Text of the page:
Both parties also know to ignore this kind of evidence from experience, because they've both been on the receiving end of similar accusations. It's easy to forget now, but after the 2004 elections, Democrats claimed George W. Bush had stolen the election and developed extremely fancy statistical modeling techniques to prove as much in every election since then. In fact, one such leftist election pundit, Richard Charnin, claims that voter fraud benefitted Romney this election cycle. According to Charnin, who runs a website disputing every election since 1968, Obama should have won at least 370 (!) electoral votes.

However, for all Charnin's speculative number-mongering, Democrats have not attempted to contest any of the elections that he argues they should have "won" using his evidence, with the exception of 2000, and that only because the electoral vote and popular vote diverged. Moreover, seeing as Obama's margin in the popular vote is closer to Bush's against Kerry in 2004 than the razor thin margin held by Democrat John F. Kennedy in 1960 (another election where fraud is generally agreed to have happened), Republicans would be unlikely to see it as a repeat of that election.

In fact, many Republicans may listen to the cries of voter fraud and hear nothing but echoes of the sorts of people who argued that polls were wrong because they showed too high a Democratic turnout advantage, and now still can't believe that turnout advantage actually surfaced. The fact that these accusations of fraud have, in some cases, taken on an ugly racial tinge is just one more reason why Republicans would seek to avoid conferring legitimacy on those making them.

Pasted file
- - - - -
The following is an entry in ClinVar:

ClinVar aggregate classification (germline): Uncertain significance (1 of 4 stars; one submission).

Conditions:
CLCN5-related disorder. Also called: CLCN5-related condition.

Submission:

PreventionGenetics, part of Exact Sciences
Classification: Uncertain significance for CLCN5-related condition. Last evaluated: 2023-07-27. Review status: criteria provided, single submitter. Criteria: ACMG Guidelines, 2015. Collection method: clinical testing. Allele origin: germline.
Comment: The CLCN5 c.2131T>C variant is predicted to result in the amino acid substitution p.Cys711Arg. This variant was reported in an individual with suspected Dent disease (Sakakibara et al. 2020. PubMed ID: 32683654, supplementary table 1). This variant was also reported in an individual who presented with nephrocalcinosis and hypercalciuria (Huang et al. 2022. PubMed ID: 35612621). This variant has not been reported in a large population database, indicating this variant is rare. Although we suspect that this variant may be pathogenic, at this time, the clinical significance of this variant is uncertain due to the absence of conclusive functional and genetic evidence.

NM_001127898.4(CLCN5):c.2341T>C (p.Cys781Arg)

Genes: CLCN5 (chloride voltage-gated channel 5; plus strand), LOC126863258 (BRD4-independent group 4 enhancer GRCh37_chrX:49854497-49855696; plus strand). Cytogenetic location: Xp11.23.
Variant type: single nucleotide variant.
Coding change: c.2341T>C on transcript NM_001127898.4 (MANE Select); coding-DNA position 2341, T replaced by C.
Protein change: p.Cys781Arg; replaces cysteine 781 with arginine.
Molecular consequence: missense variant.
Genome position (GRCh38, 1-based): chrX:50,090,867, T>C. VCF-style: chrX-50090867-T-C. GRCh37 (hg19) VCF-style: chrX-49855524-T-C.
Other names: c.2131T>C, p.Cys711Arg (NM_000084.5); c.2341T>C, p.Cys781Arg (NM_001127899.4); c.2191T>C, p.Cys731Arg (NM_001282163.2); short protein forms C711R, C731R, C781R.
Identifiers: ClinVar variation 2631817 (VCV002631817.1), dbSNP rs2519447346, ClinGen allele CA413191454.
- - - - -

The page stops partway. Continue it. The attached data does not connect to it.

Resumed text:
Bottom line: You can't "unskew" an election, and those that want to try will get nowhere politically or practically. As RedState's Erick Erickson wrote:

 Barack Obama won. He won by turning out the most people in a well run campaign. In other words, he won fair and square.[...]

Too many people have spent the past four years obsessed with birth certificates. Now they are obsessed with voter fraud conspiracies, talk of secession, and supposed election changing news stories if only we had known.

There is nothing to know. Barack Obama defeated Mitt Romney last week by running a superior campaign and turning out his supporters more aggressively than Romney did. The vast majority of state-level polling companies were right, and the vast majority of national polling companies were wrong (with the exception of the poll run by TIPP - ironically, a company hired by a conservative news source, IBD).

The election is over. The fight for America, however, may be just beginning.